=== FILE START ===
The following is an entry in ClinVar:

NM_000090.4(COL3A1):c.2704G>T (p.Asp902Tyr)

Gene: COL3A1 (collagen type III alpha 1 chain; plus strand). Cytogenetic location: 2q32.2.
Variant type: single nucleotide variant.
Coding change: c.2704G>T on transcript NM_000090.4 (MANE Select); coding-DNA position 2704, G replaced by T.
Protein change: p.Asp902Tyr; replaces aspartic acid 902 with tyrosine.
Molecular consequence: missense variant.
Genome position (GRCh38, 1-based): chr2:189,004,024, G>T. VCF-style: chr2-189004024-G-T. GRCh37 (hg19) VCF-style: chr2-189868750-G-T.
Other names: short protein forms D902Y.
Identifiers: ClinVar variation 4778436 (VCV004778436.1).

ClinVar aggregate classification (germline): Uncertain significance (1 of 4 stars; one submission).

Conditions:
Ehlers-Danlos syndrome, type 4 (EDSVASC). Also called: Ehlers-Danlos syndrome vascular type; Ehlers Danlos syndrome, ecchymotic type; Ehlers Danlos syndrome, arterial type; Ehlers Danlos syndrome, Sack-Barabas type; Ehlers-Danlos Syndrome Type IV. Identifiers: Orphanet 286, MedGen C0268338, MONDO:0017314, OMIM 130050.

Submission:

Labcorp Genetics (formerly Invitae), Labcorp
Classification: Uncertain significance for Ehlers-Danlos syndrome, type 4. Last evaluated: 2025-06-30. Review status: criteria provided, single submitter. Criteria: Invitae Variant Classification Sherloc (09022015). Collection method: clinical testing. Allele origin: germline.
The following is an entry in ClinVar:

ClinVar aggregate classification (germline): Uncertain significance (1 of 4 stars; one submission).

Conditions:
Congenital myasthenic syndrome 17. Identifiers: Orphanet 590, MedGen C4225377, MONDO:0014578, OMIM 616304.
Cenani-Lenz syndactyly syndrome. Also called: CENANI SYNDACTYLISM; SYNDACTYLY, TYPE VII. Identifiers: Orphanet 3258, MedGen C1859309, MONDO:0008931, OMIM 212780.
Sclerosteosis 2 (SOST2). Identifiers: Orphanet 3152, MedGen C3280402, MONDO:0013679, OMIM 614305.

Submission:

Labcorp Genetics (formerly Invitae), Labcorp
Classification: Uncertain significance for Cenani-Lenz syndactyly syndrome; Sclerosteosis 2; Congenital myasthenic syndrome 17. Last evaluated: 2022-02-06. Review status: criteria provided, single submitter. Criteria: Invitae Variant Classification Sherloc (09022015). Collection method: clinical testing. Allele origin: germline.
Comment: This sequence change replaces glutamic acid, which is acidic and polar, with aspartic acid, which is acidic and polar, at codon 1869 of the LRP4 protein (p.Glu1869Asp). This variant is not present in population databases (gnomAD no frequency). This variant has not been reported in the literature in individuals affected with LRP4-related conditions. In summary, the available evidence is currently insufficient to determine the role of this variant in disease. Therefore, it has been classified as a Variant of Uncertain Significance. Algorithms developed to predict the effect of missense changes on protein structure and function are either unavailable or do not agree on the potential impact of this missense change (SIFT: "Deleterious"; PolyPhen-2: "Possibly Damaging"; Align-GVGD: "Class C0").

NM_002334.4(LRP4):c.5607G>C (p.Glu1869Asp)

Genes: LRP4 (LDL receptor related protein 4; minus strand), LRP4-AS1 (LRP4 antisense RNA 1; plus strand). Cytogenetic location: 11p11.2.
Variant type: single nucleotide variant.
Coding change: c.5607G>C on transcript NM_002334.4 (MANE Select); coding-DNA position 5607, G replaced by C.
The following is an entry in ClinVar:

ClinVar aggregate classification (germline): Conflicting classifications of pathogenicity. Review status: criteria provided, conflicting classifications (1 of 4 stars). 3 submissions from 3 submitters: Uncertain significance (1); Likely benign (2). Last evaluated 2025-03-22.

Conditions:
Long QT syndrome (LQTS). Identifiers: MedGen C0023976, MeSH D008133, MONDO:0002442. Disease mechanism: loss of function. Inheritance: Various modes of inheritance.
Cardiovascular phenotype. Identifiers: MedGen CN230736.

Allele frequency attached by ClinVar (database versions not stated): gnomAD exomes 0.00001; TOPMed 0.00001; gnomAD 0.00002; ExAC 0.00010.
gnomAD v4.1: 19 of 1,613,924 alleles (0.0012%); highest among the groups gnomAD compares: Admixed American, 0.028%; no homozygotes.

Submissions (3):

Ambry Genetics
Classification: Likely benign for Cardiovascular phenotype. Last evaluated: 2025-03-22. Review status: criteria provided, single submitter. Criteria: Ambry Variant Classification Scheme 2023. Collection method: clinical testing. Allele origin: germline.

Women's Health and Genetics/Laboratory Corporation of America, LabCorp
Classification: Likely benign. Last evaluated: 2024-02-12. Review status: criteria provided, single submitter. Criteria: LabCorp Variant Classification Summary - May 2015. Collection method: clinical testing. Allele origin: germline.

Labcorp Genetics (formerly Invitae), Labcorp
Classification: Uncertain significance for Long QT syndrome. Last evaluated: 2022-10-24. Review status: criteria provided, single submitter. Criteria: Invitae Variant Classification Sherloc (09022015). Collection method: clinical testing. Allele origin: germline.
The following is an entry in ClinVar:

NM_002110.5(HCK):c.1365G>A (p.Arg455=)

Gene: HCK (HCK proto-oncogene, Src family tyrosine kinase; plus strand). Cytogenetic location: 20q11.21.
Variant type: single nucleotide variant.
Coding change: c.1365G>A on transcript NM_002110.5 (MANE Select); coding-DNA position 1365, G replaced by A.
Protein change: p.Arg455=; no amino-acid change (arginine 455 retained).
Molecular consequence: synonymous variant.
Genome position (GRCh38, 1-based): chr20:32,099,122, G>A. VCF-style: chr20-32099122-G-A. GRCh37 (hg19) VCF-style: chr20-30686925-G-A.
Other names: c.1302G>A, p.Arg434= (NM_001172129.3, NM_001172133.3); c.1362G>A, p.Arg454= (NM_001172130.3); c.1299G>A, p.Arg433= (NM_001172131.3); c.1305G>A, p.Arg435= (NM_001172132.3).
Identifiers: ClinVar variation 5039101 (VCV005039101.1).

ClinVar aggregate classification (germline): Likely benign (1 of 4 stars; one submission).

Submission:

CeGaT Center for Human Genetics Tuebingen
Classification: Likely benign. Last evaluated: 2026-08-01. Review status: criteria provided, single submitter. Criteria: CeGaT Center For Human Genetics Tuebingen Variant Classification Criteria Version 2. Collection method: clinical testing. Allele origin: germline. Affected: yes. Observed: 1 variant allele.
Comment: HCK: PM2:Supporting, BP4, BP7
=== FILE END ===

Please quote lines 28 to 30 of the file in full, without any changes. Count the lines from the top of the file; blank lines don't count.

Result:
Genes: LRP4 (LDL receptor related protein 4; minus strand), LRP4-AS1 (LRP4 antisense RNA 1; plus strand). Cytogenetic location: 11p11.2.
Variant type: single nucleotide variant.
Coding change: c.5607G>C on transcript NM_002334.4 (MANE Select); coding-DNA position 5607, G replaced by C.